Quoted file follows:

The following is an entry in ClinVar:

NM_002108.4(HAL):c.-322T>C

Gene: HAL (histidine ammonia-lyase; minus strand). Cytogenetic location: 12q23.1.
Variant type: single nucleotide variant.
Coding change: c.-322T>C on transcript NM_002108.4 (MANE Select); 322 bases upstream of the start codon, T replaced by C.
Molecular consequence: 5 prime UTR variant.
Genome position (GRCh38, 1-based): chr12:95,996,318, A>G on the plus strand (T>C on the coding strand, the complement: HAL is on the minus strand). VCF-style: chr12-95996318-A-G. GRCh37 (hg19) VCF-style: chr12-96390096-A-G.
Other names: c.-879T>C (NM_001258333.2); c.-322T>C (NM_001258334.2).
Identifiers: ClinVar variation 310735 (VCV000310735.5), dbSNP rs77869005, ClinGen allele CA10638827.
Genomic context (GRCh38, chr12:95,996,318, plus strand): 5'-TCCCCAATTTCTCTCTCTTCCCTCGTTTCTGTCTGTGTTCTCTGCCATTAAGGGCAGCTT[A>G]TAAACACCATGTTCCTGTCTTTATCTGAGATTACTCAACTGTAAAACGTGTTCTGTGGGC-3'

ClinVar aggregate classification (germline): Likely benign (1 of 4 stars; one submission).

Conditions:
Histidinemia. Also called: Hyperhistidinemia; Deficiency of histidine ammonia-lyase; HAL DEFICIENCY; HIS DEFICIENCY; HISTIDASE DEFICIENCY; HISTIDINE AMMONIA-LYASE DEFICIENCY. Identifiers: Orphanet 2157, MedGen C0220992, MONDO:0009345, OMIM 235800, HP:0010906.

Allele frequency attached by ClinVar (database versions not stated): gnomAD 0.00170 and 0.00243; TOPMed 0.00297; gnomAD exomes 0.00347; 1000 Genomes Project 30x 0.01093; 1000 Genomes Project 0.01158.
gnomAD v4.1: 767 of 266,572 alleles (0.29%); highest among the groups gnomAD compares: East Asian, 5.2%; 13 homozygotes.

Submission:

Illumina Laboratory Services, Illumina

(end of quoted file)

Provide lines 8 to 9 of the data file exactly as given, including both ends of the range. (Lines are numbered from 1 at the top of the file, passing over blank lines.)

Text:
Other names: c.-879T>C (NM_001258333.2); c.-322T>C (NM_001258334.2).
Identifiers: ClinVar variation 310735 (VCV000310735.5), dbSNP rs77869005, ClinGen allele CA10638827.